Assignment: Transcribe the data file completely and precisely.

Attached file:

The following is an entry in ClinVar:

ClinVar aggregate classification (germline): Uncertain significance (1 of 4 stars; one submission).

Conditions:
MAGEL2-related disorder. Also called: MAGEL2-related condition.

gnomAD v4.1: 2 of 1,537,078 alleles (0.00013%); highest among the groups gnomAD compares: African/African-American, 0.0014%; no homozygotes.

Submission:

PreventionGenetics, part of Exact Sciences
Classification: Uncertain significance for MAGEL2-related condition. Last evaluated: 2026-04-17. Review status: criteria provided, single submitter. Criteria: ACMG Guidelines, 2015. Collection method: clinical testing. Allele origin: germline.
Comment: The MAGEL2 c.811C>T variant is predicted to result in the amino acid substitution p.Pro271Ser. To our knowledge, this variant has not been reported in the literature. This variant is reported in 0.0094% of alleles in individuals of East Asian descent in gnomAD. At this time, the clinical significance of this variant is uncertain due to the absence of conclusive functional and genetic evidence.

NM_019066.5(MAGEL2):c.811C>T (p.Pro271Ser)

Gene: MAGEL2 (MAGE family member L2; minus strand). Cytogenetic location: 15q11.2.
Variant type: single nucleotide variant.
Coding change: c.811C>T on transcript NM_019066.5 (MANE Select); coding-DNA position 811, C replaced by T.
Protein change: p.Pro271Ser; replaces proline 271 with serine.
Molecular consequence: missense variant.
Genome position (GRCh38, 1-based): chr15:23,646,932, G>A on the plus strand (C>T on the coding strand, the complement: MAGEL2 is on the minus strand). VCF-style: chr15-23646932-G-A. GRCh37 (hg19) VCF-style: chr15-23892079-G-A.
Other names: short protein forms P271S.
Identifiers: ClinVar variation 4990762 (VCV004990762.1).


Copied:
The following is an entry in ClinVar:

ClinVar aggregate classification (germline): Uncertain significance (1 of 4 stars; one submission).

Conditions:
MAGEL2-related disorder. Also called: MAGEL2-related condition.

gnomAD v4.1: 2 of 1,537,078 alleles (0.00013%); highest among the groups gnomAD compares: African/African-American, 0.0014%; no homozygotes.

Submission:

PreventionGenetics, part of Exact Sciences
Classification: Uncertain significance for MAGEL2-related condition. Last evaluated: 2026-04-17. Review status: criteria provided, single submitter. Criteria: ACMG Guidelines, 2015. Collection method: clinical testing. Allele origin: germline.
Comment: The MAGEL2 c.811C>T variant is predicted to result in the amino acid substitution p.Pro271Ser. To our knowledge, this variant has not been reported in the literature. This variant is reported in 0.0094% of alleles in individuals of East Asian descent in gnomAD. At this time, the clinical significance of this variant is uncertain due to the absence of conclusive functional and genetic evidence.

NM_019066.5(MAGEL2):c.811C>T (p.Pro271Ser)

Gene: MAGEL2 (MAGE family member L2; minus strand). Cytogenetic location: 15q11.2.
Variant type: single nucleotide variant.
Coding change: c.811C>T on transcript NM_019066.5 (MANE Select); coding-DNA position 811, C replaced by T.
Protein change: p.Pro271Ser; replaces proline 271 with serine.
Molecular consequence: missense variant.
Genome position (GRCh38, 1-based): chr15:23,646,932, G>A on the plus strand (C>T on the coding strand, the complement: MAGEL2 is on the minus strand). VCF-style: chr15-23646932-G-A. GRCh37 (hg19) VCF-style: chr15-23892079-G-A.
Other names: short protein forms P271S.
Identifiers: ClinVar variation 4990762 (VCV004990762.1).